Your scenarios should consider the human element across your entire ecosystem. For consumer goods manufacturers, for example, how do you maintain health and safety with the human contact throughout the delivery of raw materials, work-in-progress and finished goods in plants; transportation to warehouses and distribution centers through to the retailer; and, finally, the last-mile delivery to the consumer? Other questions to consider include: how many people can touch a product? How often do you sanitize — after every delivery truck, more or less often? How quickly can your workforce adapt to new policies?

  • 2. Take actionable steps to make certain of the safety of your employees and consumers as they return to the workplace.

    Upon reopening, health and safety concerns will still be top of mind. Maintaining social distancing measures in physical spaces for both your workforce and consumers will be important. You should assess the continued need for personal protective equipment for your employees. Evaluate consumer, visitor, and supplier or customer protocols, as well as cleaning and sanitation processes to continue to mitigate the spread of the virus, even after you’ve been given the green light to return to work.

    Beyond physical health, keep a pulse on the mental health of your workforce. You should plan your workforce engagement and communication measures for the new normal now, considering activities like remote work pulse surveys to gauge the sentiment and productivity.

  • 3. Make certain the operational capacity across process, space, technology and people is enabled for managing a hybrid working model focused on continuity.

    The most challenging of the actions to consider might be how quickly you can reactivate or normalize your workforce, and how large your day one workforce needs to be. How can you implement rapid hiring, onboarding and training at scale? First, consider the approaches of the essential business, like grocery stores, that had to ramp up hiring of tens of thousands of employees in short order amid the pandemic. Prioritize areas of the business where hiring might become critical. Review and accelerate virtual collaboration and new ways of working and redesign training for a remote work location model. Finally, assert greater accountability for all employees and use technology to upskill and re-skill colleagues where the capacity has changed.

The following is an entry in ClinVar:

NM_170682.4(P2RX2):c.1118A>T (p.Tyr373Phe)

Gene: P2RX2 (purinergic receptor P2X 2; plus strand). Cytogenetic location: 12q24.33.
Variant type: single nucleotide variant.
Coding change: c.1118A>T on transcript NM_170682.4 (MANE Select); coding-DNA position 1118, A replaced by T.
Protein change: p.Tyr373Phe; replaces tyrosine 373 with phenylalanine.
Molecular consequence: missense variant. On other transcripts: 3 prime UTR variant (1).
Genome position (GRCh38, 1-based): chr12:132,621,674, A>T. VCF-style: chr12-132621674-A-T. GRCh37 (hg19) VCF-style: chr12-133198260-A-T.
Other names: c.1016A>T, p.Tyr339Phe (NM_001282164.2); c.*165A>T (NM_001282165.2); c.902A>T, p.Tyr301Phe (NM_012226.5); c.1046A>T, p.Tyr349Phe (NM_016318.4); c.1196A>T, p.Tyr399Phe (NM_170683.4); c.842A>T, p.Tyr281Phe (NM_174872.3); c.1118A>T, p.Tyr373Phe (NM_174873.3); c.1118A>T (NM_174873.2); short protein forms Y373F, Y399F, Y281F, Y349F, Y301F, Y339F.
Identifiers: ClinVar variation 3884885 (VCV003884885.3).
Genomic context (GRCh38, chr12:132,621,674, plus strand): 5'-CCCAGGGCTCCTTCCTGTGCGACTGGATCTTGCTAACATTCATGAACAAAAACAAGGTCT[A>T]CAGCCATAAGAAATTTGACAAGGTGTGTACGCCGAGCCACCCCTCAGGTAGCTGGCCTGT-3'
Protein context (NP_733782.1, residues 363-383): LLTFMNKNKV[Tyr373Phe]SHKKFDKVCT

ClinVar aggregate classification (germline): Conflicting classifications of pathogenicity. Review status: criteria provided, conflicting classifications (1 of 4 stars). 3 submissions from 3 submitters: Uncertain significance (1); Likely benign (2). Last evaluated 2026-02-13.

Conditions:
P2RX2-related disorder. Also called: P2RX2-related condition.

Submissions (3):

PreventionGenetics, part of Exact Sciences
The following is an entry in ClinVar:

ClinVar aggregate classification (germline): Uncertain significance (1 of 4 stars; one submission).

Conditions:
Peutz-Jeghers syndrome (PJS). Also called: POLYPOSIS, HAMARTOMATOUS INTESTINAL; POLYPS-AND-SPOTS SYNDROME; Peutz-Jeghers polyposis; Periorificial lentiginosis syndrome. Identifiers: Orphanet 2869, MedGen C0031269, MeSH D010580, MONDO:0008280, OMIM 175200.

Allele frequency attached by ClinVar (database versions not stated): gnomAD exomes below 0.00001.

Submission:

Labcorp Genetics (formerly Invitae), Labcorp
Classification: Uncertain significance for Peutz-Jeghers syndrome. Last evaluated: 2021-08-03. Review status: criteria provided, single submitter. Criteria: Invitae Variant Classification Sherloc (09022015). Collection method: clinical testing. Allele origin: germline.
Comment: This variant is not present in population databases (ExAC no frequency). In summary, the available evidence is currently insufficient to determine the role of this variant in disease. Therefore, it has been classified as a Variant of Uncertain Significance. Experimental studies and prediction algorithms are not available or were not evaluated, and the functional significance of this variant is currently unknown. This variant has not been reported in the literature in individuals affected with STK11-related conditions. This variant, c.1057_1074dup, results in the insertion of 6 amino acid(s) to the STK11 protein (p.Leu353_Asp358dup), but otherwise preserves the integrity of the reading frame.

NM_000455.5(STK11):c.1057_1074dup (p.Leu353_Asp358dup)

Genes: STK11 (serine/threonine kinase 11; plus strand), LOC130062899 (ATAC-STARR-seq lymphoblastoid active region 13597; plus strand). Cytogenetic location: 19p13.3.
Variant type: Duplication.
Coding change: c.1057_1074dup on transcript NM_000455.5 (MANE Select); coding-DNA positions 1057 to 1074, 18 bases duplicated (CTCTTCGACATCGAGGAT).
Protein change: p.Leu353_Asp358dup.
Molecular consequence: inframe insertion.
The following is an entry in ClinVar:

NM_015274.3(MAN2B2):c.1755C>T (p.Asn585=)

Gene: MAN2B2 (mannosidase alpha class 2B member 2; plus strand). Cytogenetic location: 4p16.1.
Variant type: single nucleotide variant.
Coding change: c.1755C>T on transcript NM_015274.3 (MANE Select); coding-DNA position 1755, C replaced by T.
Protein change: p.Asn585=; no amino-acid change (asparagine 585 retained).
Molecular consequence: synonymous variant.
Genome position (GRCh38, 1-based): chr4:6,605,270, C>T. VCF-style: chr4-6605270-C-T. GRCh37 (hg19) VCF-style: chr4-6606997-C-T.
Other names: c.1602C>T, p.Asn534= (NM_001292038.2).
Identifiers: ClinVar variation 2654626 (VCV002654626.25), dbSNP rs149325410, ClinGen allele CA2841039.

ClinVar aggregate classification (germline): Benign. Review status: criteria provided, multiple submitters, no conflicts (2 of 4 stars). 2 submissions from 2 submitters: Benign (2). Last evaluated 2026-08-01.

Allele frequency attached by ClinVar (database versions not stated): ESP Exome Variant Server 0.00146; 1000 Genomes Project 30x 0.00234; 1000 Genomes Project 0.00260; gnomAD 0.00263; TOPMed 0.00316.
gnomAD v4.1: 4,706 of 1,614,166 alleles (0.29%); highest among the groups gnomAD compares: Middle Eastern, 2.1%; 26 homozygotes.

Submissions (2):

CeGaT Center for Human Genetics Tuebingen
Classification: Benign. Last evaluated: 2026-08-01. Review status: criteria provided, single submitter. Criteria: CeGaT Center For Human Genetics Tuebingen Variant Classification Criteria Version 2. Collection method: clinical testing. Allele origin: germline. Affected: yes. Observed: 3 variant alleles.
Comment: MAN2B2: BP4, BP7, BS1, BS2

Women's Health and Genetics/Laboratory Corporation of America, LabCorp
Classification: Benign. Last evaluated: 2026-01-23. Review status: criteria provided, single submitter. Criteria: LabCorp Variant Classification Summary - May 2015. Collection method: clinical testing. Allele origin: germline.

While some companies will simply transition, market leaders will lean into the opportunity to transform. Though it may not feel that way now, returning to work is much more than just day one. Your future-focused planning must rely on humans at the center, technology at speed and innovation at scale to position your organization to manage a safe transition and transformation for the future. Companies already operating with these value drivers will prove more resilient and will adapt even faster during the pandemic and beyond.

What else lies at the center of return to normal and consumer demand

The supply chain and the workforce certainly are not the only areas at the center of a return to normal and consumer demand.

For example, the COVID-19 pandemic has put an emphasis on the value of the physical, but also the importance of the balance between physical and digital. How do you apply consumer insight to your footprint planning as the immediate priority of reopening looms? Can you win the consumers looking for new places to shop, buy, eat and play as a result of retailers that don’t survive the crisis? How do you balance the shift to online with consumers’ stated intent to shop in physical stores once they reopen? What does 50% of consumers saying they will put a premium on goods produced domestically mean for your manufacturing footprint?

In the coming months, we’ll explore the digital and physical footprint, as well as other insights and actions, as we continue to track the impact of the pandemic on the US consumer.

  • Methodology

    This first edition of the EY Future Consumer Index is based on a survey of 4,859 consumers across the US, Canada, the UK, France and Germany during the week of April 6, 2020. Of those, the article above focuses on the 927 US respondents. The survey questionnaire covered current behaviors, sentiment and intent. The data reported here relates to US respondents only.

Summary

The COVID-19 pandemic is changing daily life for US consumers in ways that would have been unthinkable just a few months ago. By understanding where the most significant changes are and which ones will stick, companies can position themselves to adapt.

About this article

By Kathy Gramling

EY Americas Consumer Industry Markets Leader

25-year consumer products and retail veteran. Integration and teaming advocate. Passionate mentor and transformative leader. Wine enthusiast.